Super-Skills Showmanship

Master your showmanship pattern in the western ring with the aid of judge Shannon McCulloch-Verdier. From Horse & Rider magazine.
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Master your showmanship pattern in the western ring with the aid of judge Shannon McCulloch-Verdier. From Horse & Rider magazine.

Showmanship Pattern:

  1. Jog from A to B.
  2. At B, jog a circle to the right.
  3. Walk from B to a point aligned with the judge (C).
  4. Pivot 11/4 turn to the right.
  5. Walk to the judge, stop, and back eight steps.
  6. Walk forward eight steps, set up for inspection.

Challenge: Show off your showmanship skills by avoiding the pitfalls in this difficult pattern.

Showmanship Strategy: You'll need practice and a plan. Here's how I'd coach you if we were there together.

  • Be ready and attentive at A, standing on your horse's left, with the marker to your left. Plan your circle in your mind's eye, and trot straight to B before beginning it, so the marker is at the midpoint of the circle's left side.
  • Make the circle round by mentally dividing it into four quadrants and jogging to each invisible quadrant marker. Look to the judge in the first part, but then focus ahead, or you'll surely go off your path. At the three-quarters point, look for Marker B, and finish on your original path.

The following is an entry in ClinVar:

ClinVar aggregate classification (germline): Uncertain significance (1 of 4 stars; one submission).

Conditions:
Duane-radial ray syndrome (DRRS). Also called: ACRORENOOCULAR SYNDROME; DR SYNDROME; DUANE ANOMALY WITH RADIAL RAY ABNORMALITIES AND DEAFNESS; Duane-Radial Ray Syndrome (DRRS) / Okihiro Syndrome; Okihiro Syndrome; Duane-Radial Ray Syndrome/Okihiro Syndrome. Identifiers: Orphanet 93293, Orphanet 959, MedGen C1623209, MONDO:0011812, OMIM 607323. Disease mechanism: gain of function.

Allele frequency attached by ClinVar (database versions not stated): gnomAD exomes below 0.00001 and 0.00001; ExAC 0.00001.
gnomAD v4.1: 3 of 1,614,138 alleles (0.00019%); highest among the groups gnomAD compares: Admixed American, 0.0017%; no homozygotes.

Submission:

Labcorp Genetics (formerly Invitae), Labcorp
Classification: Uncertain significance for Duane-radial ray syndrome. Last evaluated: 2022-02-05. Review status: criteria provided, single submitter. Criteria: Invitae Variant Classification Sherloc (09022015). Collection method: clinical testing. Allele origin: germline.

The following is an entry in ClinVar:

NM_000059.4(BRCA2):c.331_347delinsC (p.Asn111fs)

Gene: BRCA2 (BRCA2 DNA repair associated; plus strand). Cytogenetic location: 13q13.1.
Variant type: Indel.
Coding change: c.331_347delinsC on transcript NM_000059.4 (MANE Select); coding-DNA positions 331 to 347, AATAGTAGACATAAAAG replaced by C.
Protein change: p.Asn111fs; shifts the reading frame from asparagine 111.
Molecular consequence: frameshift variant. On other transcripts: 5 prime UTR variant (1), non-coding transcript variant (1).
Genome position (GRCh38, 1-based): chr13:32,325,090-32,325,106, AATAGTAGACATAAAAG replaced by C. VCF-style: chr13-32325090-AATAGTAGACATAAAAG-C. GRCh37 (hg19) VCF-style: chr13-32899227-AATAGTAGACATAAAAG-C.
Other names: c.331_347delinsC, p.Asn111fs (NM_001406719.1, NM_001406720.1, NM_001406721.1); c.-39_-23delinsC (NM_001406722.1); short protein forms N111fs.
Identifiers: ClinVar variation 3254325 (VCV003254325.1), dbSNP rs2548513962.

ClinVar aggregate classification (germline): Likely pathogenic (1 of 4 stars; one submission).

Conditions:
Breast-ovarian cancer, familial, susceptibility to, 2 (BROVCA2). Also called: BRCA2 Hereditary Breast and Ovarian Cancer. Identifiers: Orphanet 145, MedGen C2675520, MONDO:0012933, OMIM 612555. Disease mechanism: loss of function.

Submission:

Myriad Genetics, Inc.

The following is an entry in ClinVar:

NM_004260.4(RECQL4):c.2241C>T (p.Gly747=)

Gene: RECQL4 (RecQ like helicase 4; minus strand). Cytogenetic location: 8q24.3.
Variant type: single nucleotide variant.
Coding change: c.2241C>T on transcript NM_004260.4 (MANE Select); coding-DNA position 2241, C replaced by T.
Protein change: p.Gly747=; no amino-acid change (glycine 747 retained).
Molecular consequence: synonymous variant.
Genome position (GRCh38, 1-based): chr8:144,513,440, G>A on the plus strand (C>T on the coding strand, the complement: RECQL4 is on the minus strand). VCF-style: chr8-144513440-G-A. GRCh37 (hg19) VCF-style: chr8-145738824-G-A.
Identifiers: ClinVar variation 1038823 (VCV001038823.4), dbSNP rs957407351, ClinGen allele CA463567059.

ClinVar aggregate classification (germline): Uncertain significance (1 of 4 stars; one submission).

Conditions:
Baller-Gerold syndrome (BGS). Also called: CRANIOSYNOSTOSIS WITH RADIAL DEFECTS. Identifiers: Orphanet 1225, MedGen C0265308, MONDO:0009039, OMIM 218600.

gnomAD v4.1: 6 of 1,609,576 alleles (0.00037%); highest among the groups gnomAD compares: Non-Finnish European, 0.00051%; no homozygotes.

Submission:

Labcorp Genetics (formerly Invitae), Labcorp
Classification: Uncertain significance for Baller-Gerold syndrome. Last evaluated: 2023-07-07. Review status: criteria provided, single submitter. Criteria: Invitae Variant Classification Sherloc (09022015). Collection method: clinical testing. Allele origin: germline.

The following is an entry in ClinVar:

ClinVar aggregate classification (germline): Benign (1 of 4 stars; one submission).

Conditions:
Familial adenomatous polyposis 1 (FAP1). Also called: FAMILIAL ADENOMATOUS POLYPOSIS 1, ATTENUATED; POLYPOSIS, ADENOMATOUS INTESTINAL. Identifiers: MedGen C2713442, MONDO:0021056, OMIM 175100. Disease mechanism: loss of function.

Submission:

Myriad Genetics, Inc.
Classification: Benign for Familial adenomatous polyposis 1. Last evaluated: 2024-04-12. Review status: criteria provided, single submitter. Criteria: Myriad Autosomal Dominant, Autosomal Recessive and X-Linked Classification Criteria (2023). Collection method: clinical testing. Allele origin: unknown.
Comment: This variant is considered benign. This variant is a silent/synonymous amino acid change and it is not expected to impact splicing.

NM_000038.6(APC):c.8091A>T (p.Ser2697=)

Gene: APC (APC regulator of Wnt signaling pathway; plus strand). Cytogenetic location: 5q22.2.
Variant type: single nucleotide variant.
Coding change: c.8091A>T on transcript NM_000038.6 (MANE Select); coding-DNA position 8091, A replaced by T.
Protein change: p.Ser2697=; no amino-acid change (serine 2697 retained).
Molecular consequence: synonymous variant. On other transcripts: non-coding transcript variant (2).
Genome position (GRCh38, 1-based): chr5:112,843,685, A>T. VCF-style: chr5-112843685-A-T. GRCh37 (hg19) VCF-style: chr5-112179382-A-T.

• Break to a walk when your horse's nose reaches B. There should be no tension on the lead; he should respond to your body language.
  • Walk straight ahead until your horse's right hip is on a line with the judge. This will position him correctly for the pivot turn. With no marker, this is tricky. Lots of practice at home will help you gauge off-side alignment.
  • Look at the judge during the first and last quarters of your turn, but don't glance over your shoulder to maintain eye contact during the rest; pay attention to your horse so you can keep him turning properly. Also focus on him as you complete the turn to get a good closure.
  • The directions say "walk to the judge" but stop short of the arm's length distance that's customary. Here's why: The next maneuver is to back and walk forward again, and horses step shorter backing than going forward. If you go all the way to the judge in your first approach then back eight steps, you won't be able to fit eight forward steps into your second approach.
  • Set up promptly, then focus on the judge as he inspects your horse. You'll move across the front of your horse as the judge goes through the quarter system; when you do, check to be sure your horse is maintaining his position, and then look back to the judge. The style for the past few years has been to look at the horse's feet, then his head, and then back at the judge every time you move. But this style is being modified now, and a quick glance from feet to judge is all you need.

This article first appeared in the November, 1997 issue of Horse & Rider magazine.